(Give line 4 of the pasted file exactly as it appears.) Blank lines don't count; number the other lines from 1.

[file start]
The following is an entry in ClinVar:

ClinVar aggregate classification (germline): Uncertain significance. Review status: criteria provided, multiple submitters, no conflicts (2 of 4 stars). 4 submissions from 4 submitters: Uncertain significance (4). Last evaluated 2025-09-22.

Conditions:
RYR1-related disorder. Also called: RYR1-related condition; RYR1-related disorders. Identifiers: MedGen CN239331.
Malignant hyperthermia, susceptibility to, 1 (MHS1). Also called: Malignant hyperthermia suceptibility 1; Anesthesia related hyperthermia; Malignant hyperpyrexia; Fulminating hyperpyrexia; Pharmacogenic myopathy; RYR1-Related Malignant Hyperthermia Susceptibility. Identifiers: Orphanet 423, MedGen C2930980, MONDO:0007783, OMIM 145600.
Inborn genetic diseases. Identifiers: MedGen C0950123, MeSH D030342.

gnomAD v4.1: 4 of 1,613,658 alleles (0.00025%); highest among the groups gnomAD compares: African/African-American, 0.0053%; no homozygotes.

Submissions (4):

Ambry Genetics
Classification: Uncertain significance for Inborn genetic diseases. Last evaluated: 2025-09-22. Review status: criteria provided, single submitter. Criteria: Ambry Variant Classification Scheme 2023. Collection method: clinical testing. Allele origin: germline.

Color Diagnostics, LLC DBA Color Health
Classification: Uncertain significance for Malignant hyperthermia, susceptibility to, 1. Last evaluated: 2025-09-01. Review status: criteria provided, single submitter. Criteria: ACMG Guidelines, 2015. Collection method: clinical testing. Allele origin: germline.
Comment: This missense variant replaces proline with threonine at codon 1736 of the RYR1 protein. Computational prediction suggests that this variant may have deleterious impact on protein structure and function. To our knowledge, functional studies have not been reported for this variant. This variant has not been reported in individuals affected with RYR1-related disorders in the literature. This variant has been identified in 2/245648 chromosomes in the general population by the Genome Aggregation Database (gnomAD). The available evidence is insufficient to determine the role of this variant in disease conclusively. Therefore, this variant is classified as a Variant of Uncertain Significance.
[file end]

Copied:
RYR1-related disorder. Also called: RYR1-related condition; RYR1-related disorders. Identifiers: MedGen CN239331.